Accessibility (Education and Interpretation)
The Alliance has compiled this set of accessibility resources from amongst its own offerings as well as those throughout the nonprofit and museum sector.
This Museum magazine article provides tips for accessibility and inclusivity of children with autism and their families. The article covers training, preparation, communication, and special events.
The Alliance provides a handout from its 2013 annual meeting, which explains how to manage and overcome expenditure barriers in order to create and ensure accessibility at small to mid-sized museums. This session’s handouts explore the cost of different accessible programs including those for visitors who have vision impairments, dementia and other disabilities. (PDF, 6 pages)
This Museum magazine article explores visitor comfort and navigability in the museum through; seating, labels, lighting, and open captioning. The article urges museums to understand obstacle access, consider accommodation for visitors after fatigue, and design an exhibit with a comfortable environment with which to interact.
This Museum magazine article provides insight on getting feedback about the accessibility of programming, exhibits, and facilities, through focus groups. The article also discusses providing training to staff on issues of accessibility, developing outreach strategies for people with low or no vision, considering changes to exhibit design, and universal design.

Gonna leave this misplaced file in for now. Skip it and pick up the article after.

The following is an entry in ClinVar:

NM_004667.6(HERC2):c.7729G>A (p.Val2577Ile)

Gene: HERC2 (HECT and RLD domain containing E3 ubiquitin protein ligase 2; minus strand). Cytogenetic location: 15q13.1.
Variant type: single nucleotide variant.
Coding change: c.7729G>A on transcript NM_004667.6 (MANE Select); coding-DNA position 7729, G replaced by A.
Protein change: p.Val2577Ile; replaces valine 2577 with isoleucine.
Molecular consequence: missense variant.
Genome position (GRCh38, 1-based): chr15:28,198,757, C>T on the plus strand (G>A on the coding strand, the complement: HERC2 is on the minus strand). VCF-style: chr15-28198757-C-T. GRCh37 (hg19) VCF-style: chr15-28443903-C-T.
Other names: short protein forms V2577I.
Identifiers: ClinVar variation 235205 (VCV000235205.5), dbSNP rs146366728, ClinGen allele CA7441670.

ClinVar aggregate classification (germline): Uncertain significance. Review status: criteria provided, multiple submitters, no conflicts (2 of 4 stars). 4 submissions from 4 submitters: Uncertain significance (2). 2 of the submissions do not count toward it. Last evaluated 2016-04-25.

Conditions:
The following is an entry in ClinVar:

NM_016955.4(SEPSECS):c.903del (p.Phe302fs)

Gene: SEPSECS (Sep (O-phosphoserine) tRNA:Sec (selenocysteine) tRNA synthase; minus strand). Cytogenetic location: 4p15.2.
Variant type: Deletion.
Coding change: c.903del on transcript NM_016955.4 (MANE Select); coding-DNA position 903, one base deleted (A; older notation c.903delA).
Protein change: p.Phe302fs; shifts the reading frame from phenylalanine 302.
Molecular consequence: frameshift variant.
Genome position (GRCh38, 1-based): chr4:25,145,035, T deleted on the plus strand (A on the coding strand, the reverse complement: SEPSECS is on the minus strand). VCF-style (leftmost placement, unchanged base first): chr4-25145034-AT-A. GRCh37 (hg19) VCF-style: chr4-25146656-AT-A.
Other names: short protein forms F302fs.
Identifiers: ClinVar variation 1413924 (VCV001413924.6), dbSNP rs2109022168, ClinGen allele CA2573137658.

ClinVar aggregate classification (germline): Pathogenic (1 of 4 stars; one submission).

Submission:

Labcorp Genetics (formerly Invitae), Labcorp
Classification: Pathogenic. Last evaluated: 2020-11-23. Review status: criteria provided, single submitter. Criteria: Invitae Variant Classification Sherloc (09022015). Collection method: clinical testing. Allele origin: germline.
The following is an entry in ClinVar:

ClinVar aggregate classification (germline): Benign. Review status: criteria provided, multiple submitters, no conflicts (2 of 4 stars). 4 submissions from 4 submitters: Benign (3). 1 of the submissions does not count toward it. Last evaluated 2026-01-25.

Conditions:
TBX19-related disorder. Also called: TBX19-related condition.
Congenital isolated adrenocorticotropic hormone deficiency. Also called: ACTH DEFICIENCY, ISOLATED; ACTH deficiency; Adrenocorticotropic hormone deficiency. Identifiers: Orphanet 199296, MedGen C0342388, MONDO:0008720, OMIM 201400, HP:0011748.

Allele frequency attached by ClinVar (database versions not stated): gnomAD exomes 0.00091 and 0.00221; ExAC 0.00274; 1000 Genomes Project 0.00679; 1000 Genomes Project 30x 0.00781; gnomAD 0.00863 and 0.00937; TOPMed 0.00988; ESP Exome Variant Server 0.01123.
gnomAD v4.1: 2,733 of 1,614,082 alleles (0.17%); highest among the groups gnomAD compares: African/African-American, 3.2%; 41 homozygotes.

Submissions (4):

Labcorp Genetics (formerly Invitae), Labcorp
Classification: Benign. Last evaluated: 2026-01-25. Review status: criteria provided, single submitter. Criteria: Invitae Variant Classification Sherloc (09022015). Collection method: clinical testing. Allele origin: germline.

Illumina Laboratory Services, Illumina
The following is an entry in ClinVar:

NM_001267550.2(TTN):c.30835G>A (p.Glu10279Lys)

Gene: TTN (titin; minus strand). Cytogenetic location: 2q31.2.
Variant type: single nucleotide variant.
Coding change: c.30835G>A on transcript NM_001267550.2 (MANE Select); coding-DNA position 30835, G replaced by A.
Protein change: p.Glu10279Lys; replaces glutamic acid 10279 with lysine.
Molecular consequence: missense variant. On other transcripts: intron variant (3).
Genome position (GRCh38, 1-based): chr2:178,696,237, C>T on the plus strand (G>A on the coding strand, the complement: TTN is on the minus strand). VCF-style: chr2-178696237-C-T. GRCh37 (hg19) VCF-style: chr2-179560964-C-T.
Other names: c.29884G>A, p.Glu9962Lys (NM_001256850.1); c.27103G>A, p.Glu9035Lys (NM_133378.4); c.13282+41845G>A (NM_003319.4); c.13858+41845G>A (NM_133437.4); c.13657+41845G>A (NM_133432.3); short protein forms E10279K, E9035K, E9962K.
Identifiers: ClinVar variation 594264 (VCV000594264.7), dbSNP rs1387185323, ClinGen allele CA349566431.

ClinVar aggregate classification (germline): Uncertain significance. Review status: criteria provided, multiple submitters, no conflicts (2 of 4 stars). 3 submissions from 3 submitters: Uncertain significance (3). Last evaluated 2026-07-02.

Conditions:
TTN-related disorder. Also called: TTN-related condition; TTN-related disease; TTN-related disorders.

This Museum magazine article explores the history, fundamentals, and seven principles of universal design and its application to museum programming.
The UK Museums Association shares the Tunbridge Wells Museum and Art Gallery Dementia Toolkit. Based on a research project with the Alzheimer’s Society in West Kent, and Canterbury Christ Church University, the toolkit aims to support museums of all sizes by providing tips on training staff to be dementia friendly, choosing objects and evaluation. (PDF, 25 pages)
The National Endowment for the Arts (NEA) Office for AccessAbility and the National Assembly of State Arts Agencies provide a resource on how to plan and design for accessibility, legal overview, physical and intellectual accessibility, effective communication, training, and audience development and marketing. You can download the PDF on the NEA website.
The Smithsonian Institution shares its Guidelines for Accessible Exhibition Design which offers information on lighting, color, typography, and circulation routes for exhibits and public programming space. (PDF, 111 pages)
The Metropolitan Museum of Art provides a number of resources for visitors on the autism spectrum specifically related to touring the museum. Included in this resource are social narratives and visual checklists.